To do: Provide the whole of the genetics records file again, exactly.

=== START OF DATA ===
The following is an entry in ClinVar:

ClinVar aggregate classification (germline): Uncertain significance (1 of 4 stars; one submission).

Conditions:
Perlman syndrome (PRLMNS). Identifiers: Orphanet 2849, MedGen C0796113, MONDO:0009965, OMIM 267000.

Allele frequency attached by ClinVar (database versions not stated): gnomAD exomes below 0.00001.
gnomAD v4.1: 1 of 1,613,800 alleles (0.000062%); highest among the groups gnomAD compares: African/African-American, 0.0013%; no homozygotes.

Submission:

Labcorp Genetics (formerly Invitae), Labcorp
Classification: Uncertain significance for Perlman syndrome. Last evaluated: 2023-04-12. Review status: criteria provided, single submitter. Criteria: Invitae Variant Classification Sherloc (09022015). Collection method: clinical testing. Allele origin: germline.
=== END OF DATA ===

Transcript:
The following is an entry in ClinVar:

ClinVar aggregate classification (germline): Uncertain significance (1 of 4 stars; one submission).

Conditions:
Perlman syndrome (PRLMNS). Identifiers: Orphanet 2849, MedGen C0796113, MONDO:0009965, OMIM 267000.

Allele frequency attached by ClinVar (database versions not stated): gnomAD exomes below 0.00001.
gnomAD v4.1: 1 of 1,613,800 alleles (0.000062%); highest among the groups gnomAD compares: African/African-American, 0.0013%; no homozygotes.

Submission:

Labcorp Genetics (formerly Invitae), Labcorp
Classification: Uncertain significance for Perlman syndrome. Last evaluated: 2023-04-12. Review status: criteria provided, single submitter. Criteria: Invitae Variant Classification Sherloc (09022015). Collection method: clinical testing. Allele origin: germline.